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Morphonomy of collision-based gates realized in molecular arrays

Andrew Adamatzky*

Intelligent Autonomous Systems Lab University of the West of England,
Bristol, United Kingdom

This is an abstract for a presentation given at the
Eighth Foresight Conference on Molecular Nanotechnology.
There will be a link from here to the full article when it is available on the web.


A dynamical computation universality, which is dealt with in the paper, employs an architecture-less collison-based approache. Autonomous signals travel in a uniform space and perform computation by colliding with other travelling signals. Truth-values are represented by either absence or presence of information quanta or by various states of the quanta. Three key stones might be put in a basis of collision-based computing: proof of universality of Game of Life via collision of glider streams [1], construction of billiard ball model in the context of the conservative logic [2] and development of a concept of computation in cellular automata with soliton-like patterns [3]. These ideas are evolved to a theory of dynamical computing in excitable lattices, which is developed in [4].

The paper explores material basis of dynamical universal computing in non-linear media and varieties of collision based gates. The interactions of mobile self-localizations in DNA molecules, monomolecular arrays of Scheibe aggregates and tubulin arrays of microtubules are discussed in the context of existence and morphonomy of collision-based logical gates.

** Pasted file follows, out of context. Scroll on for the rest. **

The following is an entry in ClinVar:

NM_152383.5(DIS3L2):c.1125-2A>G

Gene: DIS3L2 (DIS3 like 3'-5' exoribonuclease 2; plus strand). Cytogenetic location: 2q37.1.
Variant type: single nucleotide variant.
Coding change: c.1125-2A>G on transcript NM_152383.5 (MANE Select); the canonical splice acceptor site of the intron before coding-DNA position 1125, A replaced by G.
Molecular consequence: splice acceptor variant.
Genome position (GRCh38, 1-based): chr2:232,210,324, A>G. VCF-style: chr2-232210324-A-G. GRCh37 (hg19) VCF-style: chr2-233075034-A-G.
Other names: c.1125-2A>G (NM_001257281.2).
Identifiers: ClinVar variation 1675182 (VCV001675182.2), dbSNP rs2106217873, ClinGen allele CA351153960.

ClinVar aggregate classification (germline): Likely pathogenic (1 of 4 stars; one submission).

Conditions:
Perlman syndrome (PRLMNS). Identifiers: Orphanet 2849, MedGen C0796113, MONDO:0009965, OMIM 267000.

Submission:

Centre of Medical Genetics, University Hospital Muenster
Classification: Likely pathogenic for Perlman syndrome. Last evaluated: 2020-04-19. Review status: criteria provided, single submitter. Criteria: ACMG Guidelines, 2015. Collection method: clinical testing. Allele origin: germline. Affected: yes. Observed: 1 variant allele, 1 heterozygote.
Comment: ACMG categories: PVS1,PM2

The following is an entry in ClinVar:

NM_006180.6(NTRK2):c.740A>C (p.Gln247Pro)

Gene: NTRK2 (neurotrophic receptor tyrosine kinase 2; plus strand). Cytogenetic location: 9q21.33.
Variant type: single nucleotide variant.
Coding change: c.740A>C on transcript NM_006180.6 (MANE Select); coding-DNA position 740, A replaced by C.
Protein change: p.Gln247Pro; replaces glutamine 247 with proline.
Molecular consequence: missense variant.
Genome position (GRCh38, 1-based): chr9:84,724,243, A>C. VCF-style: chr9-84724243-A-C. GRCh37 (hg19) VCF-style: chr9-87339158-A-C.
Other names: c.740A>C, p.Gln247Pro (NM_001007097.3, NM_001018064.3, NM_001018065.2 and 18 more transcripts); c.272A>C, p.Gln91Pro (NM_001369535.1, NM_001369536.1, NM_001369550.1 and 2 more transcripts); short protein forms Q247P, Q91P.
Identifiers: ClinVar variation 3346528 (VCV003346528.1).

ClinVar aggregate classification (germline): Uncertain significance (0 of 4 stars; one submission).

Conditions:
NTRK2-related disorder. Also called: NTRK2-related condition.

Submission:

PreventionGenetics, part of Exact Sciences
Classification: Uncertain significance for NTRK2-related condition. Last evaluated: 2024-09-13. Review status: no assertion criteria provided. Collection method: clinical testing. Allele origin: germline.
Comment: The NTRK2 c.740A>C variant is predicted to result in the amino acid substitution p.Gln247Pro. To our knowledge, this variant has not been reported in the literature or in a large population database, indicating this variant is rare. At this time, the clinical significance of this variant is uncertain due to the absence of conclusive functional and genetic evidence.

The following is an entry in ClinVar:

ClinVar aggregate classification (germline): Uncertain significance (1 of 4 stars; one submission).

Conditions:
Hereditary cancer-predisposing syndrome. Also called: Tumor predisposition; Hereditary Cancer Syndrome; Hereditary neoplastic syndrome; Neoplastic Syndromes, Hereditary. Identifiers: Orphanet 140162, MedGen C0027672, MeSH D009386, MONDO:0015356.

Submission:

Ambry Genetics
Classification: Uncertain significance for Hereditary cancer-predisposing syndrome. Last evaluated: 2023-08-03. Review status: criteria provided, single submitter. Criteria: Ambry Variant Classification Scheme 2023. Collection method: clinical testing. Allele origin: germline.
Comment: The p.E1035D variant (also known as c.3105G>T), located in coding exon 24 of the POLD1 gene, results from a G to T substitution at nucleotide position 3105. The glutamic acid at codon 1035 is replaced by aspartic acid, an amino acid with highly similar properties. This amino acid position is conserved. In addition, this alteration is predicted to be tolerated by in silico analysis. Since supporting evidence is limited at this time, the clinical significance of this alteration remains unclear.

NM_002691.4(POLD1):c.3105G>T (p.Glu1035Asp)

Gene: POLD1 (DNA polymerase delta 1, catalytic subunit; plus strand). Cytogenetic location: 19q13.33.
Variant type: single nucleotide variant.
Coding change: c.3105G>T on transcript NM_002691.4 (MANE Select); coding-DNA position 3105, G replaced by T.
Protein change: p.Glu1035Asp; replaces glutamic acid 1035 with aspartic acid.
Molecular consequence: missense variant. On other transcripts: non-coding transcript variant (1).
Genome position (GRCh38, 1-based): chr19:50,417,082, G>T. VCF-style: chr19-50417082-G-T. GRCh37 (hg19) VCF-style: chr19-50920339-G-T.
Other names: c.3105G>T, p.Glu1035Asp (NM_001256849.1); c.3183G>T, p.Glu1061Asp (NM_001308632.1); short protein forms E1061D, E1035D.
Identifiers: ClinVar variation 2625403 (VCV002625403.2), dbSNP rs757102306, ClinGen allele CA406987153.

The first part of the paper deals with breather collision-based gates that can be implemented in a DNA molecule. Basing on numerical results of [5] we construct a catalogue of logical gates that are realized in collisions between breathers and impurities in the DNA molecule. The findings are discussed in the context of particle machines [6] and filtrons [7]. In the second part we speculate about collisions of excitons in monomolecular arrays of Scheibe aggregates [8]. We also set up analogies between cellular automata models of excitable media [4] and excitable monomolecular arrays. The third part of the paper discovers a possibility for collision-based computing in microtubules, where quanta of information are represented by either finite groups of antialigned dipoles [9] or solitons [10].


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  2. Fredkin E. and Toffoli T. Int. J. Theor. Phys. 21 (1982) 219 - 253.
  3. Steiglitz K., Kamal I. and Watson A. IEEE Trans. on Computers 37 (1988) 138 - 145.
  4. Adamatzky A. Int. J. Theor. Phys. 37 (1998) 3069 - 3108.
  5. Forinash K., Peyrard M. and Malomed B. Phys. Review E 49 (1994) 3400 - 3411.
  6. Jakubowski M.H., Steiglitz K. And Squier R. Phys. Review 58 (1998) 6752 - 6758.
  7. Siwak P. Int. J. General Systems 27 (1998) 181 - 229.
  8. Moebius D. and Kuhn H. J. Appl. Phys. 64 (1979) 5138 - 5141.
  9. Brown J.A. and Tuszynski J.A. Phys. Review E 56 (1997) 5834 - 5839.
  10. Trpisova B. and Tuszynski J.A. Phys. Review E 55 (1997) 3288 - 3305.

*Corresponding Address:
Andrew Adamatzky
Intelligent Autonomous Systems Lab
University of the West of England
DuPont Building, Frenchay Campus, Coldharbour Lane
Bristol, BS16 1QY United Kingdom


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